United States of America, Appellee v. Opio Moore, Appellant, 104 F.3d 377 (D.C. Cir. 1997)Annotate this Case
[322 U.S.App.D.C. 336] Appeals from the United States District Court for the District of Columbia (No. 93cr00038) (No. 93cr00038-01).
Thomas W. Ullrich, appointed by the court, argued the cause and filed the brief for appellant.
Roy W. McLeese, III, Assistant U.S. Attorney, argued the cause for appellee, with whom Eric H. Holder, Jr., U.S. Attorney, John R. Fisher and Steven E. Rindner, Assistant U.S. Attorneys, were on the brief.
Before: SILBERMAN, SENTELLE and TATEL, Circuit Judges.
Opinion for the Court filed by Circuit Judge SENTELLE.
Separate concurring opinion filed by Circuit Judge SILBERMAN.
Separate concurring opinion filed by Circuit Judge TATEL.
SENTELLE, Circuit Judge:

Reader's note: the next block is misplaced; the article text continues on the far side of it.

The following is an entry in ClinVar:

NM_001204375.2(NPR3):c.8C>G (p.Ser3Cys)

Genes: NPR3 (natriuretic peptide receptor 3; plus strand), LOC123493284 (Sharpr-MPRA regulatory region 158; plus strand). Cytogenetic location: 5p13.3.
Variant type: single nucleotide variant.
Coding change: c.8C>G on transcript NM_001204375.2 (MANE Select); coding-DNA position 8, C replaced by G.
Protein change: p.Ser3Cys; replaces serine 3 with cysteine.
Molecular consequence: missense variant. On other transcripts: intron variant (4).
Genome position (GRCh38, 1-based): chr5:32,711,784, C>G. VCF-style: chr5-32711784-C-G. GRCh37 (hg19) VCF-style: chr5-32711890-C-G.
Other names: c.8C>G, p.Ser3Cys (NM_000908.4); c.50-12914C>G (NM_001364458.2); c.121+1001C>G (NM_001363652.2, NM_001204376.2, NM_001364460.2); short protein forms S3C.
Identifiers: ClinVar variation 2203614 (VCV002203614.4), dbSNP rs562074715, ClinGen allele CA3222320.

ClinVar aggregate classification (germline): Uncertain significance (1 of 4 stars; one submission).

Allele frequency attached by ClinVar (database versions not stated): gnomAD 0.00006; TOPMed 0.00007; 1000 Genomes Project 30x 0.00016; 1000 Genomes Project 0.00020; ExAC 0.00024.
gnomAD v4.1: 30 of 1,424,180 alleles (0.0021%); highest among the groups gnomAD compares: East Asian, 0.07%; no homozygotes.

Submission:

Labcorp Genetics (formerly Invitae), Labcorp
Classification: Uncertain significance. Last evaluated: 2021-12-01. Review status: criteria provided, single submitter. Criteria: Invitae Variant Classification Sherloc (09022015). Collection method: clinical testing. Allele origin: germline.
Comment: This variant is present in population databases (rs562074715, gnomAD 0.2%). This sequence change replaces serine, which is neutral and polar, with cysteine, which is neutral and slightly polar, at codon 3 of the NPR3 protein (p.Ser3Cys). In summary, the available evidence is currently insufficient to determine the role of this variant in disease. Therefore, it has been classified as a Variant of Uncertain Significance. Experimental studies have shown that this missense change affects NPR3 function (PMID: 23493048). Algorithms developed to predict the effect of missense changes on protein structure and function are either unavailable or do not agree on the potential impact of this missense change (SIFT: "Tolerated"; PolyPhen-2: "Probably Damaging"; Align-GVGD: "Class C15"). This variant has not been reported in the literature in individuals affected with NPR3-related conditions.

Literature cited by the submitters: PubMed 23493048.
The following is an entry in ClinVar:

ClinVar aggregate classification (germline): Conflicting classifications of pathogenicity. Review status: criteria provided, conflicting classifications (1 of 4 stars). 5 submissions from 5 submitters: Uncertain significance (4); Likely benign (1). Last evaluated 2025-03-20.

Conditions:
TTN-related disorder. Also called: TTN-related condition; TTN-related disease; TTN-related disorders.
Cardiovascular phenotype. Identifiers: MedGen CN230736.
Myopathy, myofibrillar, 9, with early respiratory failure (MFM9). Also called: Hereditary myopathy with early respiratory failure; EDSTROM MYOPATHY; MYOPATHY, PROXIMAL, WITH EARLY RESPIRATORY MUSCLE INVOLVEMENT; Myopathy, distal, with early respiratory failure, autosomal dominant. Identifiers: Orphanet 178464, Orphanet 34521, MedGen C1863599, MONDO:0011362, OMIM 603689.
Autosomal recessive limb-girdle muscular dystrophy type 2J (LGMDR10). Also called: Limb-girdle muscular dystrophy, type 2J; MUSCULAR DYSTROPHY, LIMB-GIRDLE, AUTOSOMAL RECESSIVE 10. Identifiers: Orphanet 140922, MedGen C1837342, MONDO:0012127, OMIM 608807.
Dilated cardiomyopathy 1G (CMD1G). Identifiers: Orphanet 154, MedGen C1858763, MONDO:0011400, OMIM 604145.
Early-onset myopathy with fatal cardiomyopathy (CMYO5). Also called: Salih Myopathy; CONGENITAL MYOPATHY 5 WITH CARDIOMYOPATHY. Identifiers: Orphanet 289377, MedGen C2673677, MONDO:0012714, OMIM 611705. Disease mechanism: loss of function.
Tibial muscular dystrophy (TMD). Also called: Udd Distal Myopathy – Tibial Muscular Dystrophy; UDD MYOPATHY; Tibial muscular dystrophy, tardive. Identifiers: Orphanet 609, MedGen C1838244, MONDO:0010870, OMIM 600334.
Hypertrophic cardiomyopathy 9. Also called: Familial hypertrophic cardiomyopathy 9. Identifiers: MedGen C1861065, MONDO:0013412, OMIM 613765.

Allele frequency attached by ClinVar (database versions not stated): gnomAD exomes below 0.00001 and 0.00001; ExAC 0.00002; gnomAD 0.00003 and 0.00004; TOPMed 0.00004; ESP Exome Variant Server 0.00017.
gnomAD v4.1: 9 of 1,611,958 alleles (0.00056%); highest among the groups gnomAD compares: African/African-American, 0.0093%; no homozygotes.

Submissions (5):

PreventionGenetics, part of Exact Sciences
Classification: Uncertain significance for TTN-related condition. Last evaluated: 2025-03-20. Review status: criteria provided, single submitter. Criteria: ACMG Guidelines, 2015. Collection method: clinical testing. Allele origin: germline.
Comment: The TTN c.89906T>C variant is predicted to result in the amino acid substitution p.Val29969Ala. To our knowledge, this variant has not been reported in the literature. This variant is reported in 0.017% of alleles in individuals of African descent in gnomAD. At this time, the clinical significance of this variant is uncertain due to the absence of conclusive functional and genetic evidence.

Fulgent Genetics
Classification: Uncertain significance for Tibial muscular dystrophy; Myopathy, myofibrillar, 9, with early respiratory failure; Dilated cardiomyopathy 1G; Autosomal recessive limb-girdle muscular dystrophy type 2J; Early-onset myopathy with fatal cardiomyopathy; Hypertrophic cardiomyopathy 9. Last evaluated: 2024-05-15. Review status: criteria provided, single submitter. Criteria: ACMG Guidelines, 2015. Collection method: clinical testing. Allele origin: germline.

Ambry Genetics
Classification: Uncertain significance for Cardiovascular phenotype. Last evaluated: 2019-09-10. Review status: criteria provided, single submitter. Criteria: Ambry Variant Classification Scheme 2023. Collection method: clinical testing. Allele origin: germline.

Opio Moore appeals from convictions for (1) unlawful possession with intent to distribute cocaine in violation of 21 U.S.C. §§ 841(a) (1) and (b) (1) (C); (2) using and carrying a firearm during and in relation to a drug trafficking offense in violation of 18 U.S.C. § 924(c); (3) unlawful possession of a firearm by a convicted felon in violation of 18 U.S.C. § 922(g) (1); (4) possession of an unregistered firearm in violation of D.C.Code Ann. § 6-2311(a); and (5) possession of unregistered ammunition in violation of D.C.Code Ann. § 6-2361(3). He argues and the government concedes that the Supreme Court's intervening opinion in Bailey v. United States, --- U.S. ----, 116 S. Ct. 501, 133 L. Ed. 2d 472 (1995), requires that the conviction [322 U.S.App.D.C. 337] under 18 U.S.C. § 924(c) be vacated. We agree. Moore further argues that the district court erred in failing to sever the felon-in-possession charge from the other charges and in failing to sever his trial from that of his co-defendant; that the court abused its discretion in permitting certain expert testimony; that improper statements by the prosecutor denied him a fair trial; that the evidence was insufficient to sustain his convictions; and that the district court erred in denying, without a hearing, his motion pursuant to 28 U.S.C. § 2255 alleging ineffective assistance of counsel. Because none of these arguments establishes prejudicial error, we affirm the remaining convictions.